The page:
Being a Thrilling and Wondrous Exhibition of Objects Futuristic, Uncanny, Weird, and Disquieting
18th June – 16th December 2018
The Storm Petrel Foundation, 79 Triq San Anton, Attard
‘The Other Side’ is a rich and curious exhibition indeed, featuring books, magazines, pressbooks, comic books, graphic novels, original comic-book art, movie posters and much more from the collections of the three curators (i.e. Saviour Catania, Fabrizio Foni, and Ray Vassallo), as well as from the collection of Carmel Bonnici. It is the second exhibition hosted by the Storm Petrel Foundation, which was launched in 2017, and whose goal it is to promote and preserve private collections in Malta. The first exhibition had focused on Oscar Wilde memorabilia, courtesy of Francis Spiteri Paris, and attracted significant international as well as local attention, and there are ample indications already that this second event will be similarly successful.
The title ‘The Other Side’ immediately conveys the exhibition’s focus on to horror, gothic (in its broadest sense), and science fiction: three irrepressible facets of the popular and cultic imagination, each distinct from the other yet prone to fascinating overlaps. The subtitle is a lovingly parodic homage to the evocations in the old title-pages of treatises and popular novels within these genres, especially those dealing with superstition, magic, folklore, and the supernatural: all typically seething with motifs that are beguilingly unreal and archetypical at the same time.
The exhibition is divided into a number of sections to reflect the following themes: proto- and science fiction; H.P. Lovecraft and his legacy; the Gothic and the Fantastic; the undead; psychotic others; cryptic creatures; the Grand Giugnol; Dracula; Frankenstein. An attractive aspect of ‘The Other Side’ is that it will from time to time change what is on display in order to allow patrons to fully enjoy the range and depth of the impressive collections it features.
Among the over one hundred movie posters on display, what immediately stands out is the mesmerising and iconic 1959 French poster for Terence Fisher’s very first ‘Dracula’ (1958) film, in which Christopher Lee’s tall figure looming over Mina swooning in his deadly embrace is immortalised by the artist Guy-Gérard Noël. This poster, as well as numerous others, feature a recurrent and unsettling trope: the fateful repulsion–attraction between a monstrous other and an imperilled maiden, as depicted in Jean Cocteau’s ‘La Belle et la bête’ (1946) and Jack Arnold’s ‘Creature from the Black Lagoon’ (1954). An interesting contemporary variation of this motif appears in Guillermo del Toro’s recent Oscar-winning ‘The Shape of Water’ (2017).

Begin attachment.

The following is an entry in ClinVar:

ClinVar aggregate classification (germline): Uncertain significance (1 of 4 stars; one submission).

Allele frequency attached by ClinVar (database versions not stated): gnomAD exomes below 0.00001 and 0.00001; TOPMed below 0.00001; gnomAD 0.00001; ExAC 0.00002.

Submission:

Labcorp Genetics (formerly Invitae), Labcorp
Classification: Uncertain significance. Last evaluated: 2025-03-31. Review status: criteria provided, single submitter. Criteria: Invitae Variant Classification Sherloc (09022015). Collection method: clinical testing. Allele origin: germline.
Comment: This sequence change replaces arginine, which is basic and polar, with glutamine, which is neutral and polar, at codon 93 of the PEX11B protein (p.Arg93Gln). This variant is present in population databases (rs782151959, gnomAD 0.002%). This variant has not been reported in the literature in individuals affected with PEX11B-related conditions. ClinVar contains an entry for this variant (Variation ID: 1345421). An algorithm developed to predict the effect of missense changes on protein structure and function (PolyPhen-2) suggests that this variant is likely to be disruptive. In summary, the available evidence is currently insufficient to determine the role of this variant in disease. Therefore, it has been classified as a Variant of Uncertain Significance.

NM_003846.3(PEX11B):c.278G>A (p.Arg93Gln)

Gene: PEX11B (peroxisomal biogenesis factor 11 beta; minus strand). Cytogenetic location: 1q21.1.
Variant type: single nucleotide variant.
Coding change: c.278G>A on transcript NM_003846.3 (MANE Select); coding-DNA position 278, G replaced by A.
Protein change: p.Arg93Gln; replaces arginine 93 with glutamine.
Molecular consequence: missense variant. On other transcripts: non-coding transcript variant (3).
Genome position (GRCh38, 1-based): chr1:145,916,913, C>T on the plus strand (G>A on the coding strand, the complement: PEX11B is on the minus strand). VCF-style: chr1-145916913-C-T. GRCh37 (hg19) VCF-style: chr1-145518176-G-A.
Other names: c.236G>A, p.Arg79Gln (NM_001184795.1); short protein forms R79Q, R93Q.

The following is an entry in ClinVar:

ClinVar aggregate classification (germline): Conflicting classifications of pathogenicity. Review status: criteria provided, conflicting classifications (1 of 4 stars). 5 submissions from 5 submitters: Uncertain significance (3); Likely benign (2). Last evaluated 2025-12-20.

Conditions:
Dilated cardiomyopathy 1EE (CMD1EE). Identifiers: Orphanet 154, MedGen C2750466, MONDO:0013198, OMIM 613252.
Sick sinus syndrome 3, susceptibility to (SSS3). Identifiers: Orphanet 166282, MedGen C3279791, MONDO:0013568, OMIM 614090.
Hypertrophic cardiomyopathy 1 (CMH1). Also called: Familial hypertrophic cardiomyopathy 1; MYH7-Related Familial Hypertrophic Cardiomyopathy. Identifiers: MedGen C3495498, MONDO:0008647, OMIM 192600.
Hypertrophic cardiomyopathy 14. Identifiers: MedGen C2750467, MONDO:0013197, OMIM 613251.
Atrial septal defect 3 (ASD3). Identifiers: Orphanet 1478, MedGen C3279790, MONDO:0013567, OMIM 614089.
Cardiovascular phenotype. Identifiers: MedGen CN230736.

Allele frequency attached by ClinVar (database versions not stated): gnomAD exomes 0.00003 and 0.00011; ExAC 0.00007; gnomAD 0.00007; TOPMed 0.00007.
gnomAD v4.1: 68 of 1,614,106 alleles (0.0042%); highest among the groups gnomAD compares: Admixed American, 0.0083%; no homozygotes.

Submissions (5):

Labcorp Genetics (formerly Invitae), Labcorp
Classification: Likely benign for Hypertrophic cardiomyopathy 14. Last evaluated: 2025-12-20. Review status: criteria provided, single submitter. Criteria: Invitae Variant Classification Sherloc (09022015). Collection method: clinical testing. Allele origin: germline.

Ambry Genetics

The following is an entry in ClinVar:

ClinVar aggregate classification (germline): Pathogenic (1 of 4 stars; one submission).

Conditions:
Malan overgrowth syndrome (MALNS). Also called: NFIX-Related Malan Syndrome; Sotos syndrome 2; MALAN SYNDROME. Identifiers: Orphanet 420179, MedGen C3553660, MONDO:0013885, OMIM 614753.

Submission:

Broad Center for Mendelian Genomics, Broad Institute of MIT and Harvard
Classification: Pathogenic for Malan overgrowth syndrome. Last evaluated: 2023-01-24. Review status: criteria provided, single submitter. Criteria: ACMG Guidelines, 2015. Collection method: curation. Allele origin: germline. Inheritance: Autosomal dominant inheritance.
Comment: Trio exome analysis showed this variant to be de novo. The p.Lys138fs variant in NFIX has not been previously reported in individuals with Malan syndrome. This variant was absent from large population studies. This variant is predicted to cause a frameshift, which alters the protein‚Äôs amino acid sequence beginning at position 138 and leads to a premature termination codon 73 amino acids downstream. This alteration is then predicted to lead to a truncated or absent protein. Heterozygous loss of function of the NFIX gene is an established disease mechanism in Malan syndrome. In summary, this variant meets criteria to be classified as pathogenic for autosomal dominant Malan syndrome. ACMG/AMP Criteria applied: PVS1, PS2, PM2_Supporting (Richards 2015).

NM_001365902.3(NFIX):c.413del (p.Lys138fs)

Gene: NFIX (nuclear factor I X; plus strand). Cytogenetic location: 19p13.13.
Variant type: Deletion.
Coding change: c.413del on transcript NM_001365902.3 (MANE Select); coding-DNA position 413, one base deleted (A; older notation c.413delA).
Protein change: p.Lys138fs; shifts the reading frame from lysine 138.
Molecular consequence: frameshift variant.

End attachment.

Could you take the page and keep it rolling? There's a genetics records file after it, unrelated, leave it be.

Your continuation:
As to literature, both popular and canonical, many issues of the legendary pulp magazine from the 1930s and later, ‘Weird Tales’, will be on display. Their peculiar flavour can also be traced in lurid pressbooks of the time, two of which feature the iconic films ‘The Incredible Shrinking Man’ (1957) and ‘The Reptile’ (1966).Also worth mentioning is the second edition (1765) of Horace Walpole’s ‘The Castle of Otranto’ (1764), in which the momentous subtitle “A Gothic Story” appears for the first time, as well as the first edition of Arthur Machen’s ‘The Great God Pan’ (1894), whose one and only illustration, portraying a satyr, was the work of Aubrey Beardsley. A specific display case has been devoted to Italian proto-science fiction, and another to original programmes and books of the Grand Guignol. Another display cabinet is entirely given over to beautifully illustrated comic books by Alberto Breccia and other artists, including the very first comic-book adaptation of ‘Dracula’, featured on issue #12 (August 1953) of the mythical ‘Eerie’ series. In short, as Ray Bradbury said of Jon J. Muth’s work, itself on display, the exhibition is “imaginative, mysterious, beautifully haunting”.
In tune with this character is an entire room on the first floor featuring original artwork from comic books authored or co-authored by Alberto Ostini, drawn by renowned artists (such as Paolo Bacilieri), and published by Sergio Bonelli Editore, the most popular and prestigious publishing house of Italian comics. Alberto Ostini, in addition to authoring comic-book stories, has also been working as a scriptwriter on a number of popular Italian TV series such as ‘Il commissario Rex’ and ‘6 passi nel giallo’ (the latter was entirely shot in Malta and draws on the well-known tradition of the so-called 1970s and 1980s ‘giallo all’italiana’, which pays homage to such directors as Dario Argento, Mario Bava, Enzo Castellari, Lucio Fulci, and Antonio Margheriti).
The science fiction section includes rare first editions of pulps, such as the original ‘Astounding Science-Fiction’ magazine featuring the first publication of the canonical “Skylark” and “First Lensmen” stories by E. E. Smith (October 1939), a rare edition (1910) of H.G. Wells’ ‘First Men in the Moon’ (1900-1901), and books signed by their authors, such as George R. R. Martin and Jack Williamson.